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Tuesday, 28 June 2016

‘Guilt in the Cotswolds’ by Rebecca Tope



Published by Allison & Busby,
May 2016.
ISBN: 978-0-7490-1904-4(HB)

Until I read this book, I never dreamed that house-sitting could be such an exciting – or potentially dangerous – occupation. It’s the fourteenth – yes, the fourteenth – in a series of cosy ‘village mysteries’, in which Thea Osborne takes care of houses for their absent owners, and apparently keeps on tripping over bodies which have met their end by unnatural means.

This time the victim is Thea’s employer, who has availed himself of her services not to house-sit, exactly, but to make an inventory of many decades-worth of intriguing belongings which have accumulated in the former home of his 90-year-old mother. He goes missing when Thea has been in residence for only a day or two, and his body turns up in a picturesque barn which she and her partner Drew decide to explore during a brief excursion.

Was his death suicide, as the police are happy to assume? Or is the truth rather more sinister, and Thea and Drew fear? When various relatives start taking an interest and the family’s past proves to be a mystery in itself, the plot thickens up nicely, with plenty of red herrings.

Rebecca Tope’s first great strength is her characters, who are all the kind who it’s quite possible to imagine having a life off the page. I especially liked Rita, the 90-year-old who takes feistiness to a whole new level; if I reach that venerable age, that’s how I want to be.

Just as well realized is the setting. I don’t know if villages like Chedworth and Blockley actually exist, but they certainly feel as if they could, and doubtless similar places do. Chedworth in particular, with its convoluted lanes and confusing signposts, is the kind of place I’ve been lost in more than once.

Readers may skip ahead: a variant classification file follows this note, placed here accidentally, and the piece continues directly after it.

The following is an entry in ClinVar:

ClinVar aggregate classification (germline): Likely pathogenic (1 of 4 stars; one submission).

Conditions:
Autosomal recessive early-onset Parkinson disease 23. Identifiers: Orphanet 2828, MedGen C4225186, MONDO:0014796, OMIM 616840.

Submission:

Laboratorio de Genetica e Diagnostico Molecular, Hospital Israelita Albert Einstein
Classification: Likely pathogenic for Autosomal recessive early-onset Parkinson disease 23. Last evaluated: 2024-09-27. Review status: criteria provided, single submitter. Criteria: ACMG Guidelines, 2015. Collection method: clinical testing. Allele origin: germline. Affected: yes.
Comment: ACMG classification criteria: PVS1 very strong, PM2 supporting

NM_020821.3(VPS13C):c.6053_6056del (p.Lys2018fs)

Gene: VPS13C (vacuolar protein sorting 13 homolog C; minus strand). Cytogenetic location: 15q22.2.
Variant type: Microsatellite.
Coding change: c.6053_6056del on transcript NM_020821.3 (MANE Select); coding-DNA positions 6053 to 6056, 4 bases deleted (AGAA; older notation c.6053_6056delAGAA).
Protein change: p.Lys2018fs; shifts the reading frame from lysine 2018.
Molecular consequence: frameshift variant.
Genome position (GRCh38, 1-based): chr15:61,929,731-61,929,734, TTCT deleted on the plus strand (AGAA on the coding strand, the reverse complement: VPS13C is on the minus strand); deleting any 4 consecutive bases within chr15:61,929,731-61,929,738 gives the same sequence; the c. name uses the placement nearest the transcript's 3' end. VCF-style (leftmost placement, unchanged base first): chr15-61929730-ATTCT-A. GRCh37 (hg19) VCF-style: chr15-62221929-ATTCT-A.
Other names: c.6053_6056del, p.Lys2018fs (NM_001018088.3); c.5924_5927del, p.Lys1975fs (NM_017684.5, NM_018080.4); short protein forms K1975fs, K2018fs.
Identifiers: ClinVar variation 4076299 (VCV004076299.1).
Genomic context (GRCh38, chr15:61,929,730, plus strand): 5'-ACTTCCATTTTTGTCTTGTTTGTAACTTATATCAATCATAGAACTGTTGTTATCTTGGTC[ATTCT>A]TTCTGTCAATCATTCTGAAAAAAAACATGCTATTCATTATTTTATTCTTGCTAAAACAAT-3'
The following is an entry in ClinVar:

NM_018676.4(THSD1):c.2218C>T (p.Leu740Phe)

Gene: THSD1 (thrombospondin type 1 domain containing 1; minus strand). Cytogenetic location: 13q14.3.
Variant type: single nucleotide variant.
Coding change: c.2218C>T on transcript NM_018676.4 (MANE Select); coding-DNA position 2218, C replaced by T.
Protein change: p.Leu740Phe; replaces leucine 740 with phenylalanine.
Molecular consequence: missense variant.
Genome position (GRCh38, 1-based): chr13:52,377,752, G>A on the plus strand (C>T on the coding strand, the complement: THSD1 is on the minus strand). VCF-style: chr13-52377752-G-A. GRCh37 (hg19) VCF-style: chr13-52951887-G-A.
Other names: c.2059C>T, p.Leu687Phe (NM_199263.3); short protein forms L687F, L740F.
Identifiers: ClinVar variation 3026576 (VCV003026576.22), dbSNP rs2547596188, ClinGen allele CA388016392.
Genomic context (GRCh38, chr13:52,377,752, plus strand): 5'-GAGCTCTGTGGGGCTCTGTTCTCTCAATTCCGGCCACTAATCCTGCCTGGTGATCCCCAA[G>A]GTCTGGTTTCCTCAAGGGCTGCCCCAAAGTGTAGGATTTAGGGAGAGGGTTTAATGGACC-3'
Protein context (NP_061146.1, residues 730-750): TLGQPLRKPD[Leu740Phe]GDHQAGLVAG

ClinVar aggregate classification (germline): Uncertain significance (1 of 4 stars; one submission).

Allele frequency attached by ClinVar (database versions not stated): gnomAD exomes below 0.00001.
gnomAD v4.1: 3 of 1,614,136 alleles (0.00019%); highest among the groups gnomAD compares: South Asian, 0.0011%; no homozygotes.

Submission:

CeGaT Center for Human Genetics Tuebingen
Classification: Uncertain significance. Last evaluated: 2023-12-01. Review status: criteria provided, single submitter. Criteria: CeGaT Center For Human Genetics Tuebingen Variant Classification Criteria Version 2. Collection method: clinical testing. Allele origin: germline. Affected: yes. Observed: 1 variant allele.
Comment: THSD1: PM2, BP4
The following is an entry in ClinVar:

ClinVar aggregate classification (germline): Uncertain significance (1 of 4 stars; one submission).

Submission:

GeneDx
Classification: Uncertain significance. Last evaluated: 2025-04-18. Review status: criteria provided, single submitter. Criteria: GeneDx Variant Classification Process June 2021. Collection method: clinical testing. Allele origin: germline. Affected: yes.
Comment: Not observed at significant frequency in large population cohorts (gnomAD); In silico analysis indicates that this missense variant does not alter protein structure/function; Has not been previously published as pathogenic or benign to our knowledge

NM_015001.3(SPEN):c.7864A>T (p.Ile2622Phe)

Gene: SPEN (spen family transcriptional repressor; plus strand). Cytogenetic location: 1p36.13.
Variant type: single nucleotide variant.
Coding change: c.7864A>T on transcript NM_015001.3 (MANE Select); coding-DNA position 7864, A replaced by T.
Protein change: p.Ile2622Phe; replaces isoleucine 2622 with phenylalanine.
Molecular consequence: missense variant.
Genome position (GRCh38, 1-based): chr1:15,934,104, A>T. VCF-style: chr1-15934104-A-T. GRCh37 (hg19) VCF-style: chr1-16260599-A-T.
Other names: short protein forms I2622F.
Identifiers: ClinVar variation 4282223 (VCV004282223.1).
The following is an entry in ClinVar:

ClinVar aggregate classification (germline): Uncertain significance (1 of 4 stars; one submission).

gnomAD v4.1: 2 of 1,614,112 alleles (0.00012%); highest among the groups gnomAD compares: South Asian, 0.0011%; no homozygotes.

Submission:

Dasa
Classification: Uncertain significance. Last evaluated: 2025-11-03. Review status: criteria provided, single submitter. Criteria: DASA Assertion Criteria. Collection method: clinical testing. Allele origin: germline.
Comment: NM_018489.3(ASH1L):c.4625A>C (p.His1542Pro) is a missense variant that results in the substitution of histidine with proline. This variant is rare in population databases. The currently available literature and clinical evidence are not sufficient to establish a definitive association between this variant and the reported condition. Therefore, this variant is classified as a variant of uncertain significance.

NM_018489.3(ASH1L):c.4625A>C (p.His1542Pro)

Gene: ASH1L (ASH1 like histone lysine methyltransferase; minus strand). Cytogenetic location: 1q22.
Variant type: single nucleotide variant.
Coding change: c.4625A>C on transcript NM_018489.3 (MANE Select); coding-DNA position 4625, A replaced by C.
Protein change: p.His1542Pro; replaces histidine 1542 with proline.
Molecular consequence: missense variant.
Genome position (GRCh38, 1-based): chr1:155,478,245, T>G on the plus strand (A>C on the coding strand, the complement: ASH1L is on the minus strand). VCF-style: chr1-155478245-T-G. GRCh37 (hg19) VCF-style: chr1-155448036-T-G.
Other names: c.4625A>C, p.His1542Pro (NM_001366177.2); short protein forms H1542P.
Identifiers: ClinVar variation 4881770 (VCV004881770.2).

Add to that a few circumstantial details like knowledge about ‘green’ burials, and how much an undertaker can deduce about the way a dead body met its end, and the result is a story with plenty of warmth, and a feeling that it’s not necessary to suspend disbelief very far to imagine something similar happening in reality. 

For the lover of cosy crime, this is a series to look for. The implication towards the end was that Thea was about to abandon house-sitting in favour of a different kind of life with Drew; if that’s the author’s true intention, I hope the characters will live on.
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Reviewer: Lynne Patrick


Rebecca Tope is the author of four popular murder mystery series, featuring Den Cooper, Devon police detective, Drew Slocombe, Undertaker, Thea Osborne, house sitter in the Cotswolds, and more recently Persimmon (Simmy) Brown, a florist. Rebecca grew up on farms, first in Cheshire then in Devon, and now lives in rural Herefordshire on a smallholding situated close to the beautiful Black Mountains.
Besides "ghost writer" of the novels based on the ITV series Rosemary and Thyme. Rebecca is also the proprietor of a small press - Praxis Books. This was established in 1992

www.rebeccatope.com


Lynne Patrick has been a writer ever since she could pick up a pen, and has enjoyed success with short stories, reviews and feature journalism, but never, alas, with a novel. She crossed to the dark side to become a publisher for a few years, and is proud to have launched several careers which are now burgeoning. She lives on the edge of rural Derbyshire in a house groaning with books, about half of them crime fiction.









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